Public health capacities are a combination of available infrastructures, resources and people’s competencies to achieve desired public health goals. Public health capacities are determined by the organisational, human, financial and other resources that enable actions to be taken by responsible authorities to improve health and reduce health inequalities.

While public health capacities relate more to the inputs of the health system, public health performance relates more to the outputs of the health system, as visualised in the figure below.

Figure 1. A visualisation of how performance assessments are applied in (public) health systems
PH Performance assessment

In the following section we will describe how a public health capacity assessment has been conducted in recent years in a European context.

Public Health Capacity Assessment in Europe

In the period 2010 – 2012, there was a consortium of renowned researchers and institutions which conducted a comprehensive public health capacity assessment (HSCA) for the European region. This project was led by the Department of International Health of Maastricht University, and funded by the European Commission.

The objectives of this public health capacity assessment were threefold:
1. To develop and implement public health policies and interventions based on a detailed review of the capacities of each EU Member State.
2. To identify gaps, needs and common issues.
3. To come up with suggestions for action where EU involvement could provide assistance and added value for strengthening public health capacities

At the time this study was conducted, there were a lot of transitions and paradigm shifts in the European public health arena, with new goals, approaches and actors becoming prominent. In the aftermath of the economic crisis of 2008, the sustainability of many public health systems in Europe was jeopardised. However, there were still substantial financial resources available to strengthen health systems (e.g. with the Structural- and Cohesion Funds), but in order to tap into these funds effectively it was first necessary to gain an overview of which components of health systems needed improvement and strengthening. Against this background, the aforementioned project was initiated.

The steps for conducting the public health capacity assessment were roughly the following:
1. A literature review to identify dimensions for public health capacity.
2. Developing a public health capacity assessment tool
3. Mapping the public health capacities in each individual Member State.
4. Creating an overview of public health capacities in the EU.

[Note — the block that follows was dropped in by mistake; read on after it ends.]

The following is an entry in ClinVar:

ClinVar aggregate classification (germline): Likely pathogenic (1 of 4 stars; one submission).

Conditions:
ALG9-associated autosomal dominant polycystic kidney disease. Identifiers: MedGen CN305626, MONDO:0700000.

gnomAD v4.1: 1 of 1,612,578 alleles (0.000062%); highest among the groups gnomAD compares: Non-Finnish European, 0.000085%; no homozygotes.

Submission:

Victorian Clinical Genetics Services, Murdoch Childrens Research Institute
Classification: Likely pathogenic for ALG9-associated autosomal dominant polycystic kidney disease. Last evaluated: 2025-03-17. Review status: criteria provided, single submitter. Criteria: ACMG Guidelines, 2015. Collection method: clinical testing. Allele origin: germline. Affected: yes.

5. SWOT-analysis for public health in the EU (Strengths, Weaknesses, Opportunities, Threats).
6. Recommendations for action.

The following flowchart illustrates more accurately the different steps of the described public health capacity assessment procedure. The various aforementioned steps are illustrated with red numbers.

Figure 2.The different steps of the public health capacity assessment procedure
Different steps in PHCA procedure

In the following section we will describe the outcomes of step 1 and 2 of the assessment procedure, namely which dimensions were found to be representative of the capacities of public health systems.

The 7 dimensions that capture the capacity of a public health system

The project team identified 7 public health capacity dimensions, with most of these dimensions consisting of several components.

The 7 identified capacity dimensions of a public health system were:
1. Financial resources

2. Knowledge development
3. Partnerships
4. Workforce
5. Leadership and governance
6. Organizational structures
7. Context

The following figure illustrates the 7 different capacity dimensions and also lists the various components per dimension. The dimension ‘context’ is more of an overarching dimension which affects the other dimensions in various ways.

Figure 3. The 7 public health capacity dimensions and their components
PHC dimensions and components

Using the framework depicted above, the project team created many indicators that represented and adequately captured the various dimensions and components. This eventually enabled the project team to assess the actual capacities of the EU’s public health systems.

Outcomes: Public health capacities in the EU

The current article is intended to introduce the concept of public health capacities and to provide a quick overview of how public health capacity assessments can be applied in international (European) contexts. For those who are interested in learning more about public health capacities in the European Union, we encourage you to read the complete report on public health capacity in the EU

Special acknowledgement: Christoph Aluttis, Maastricht University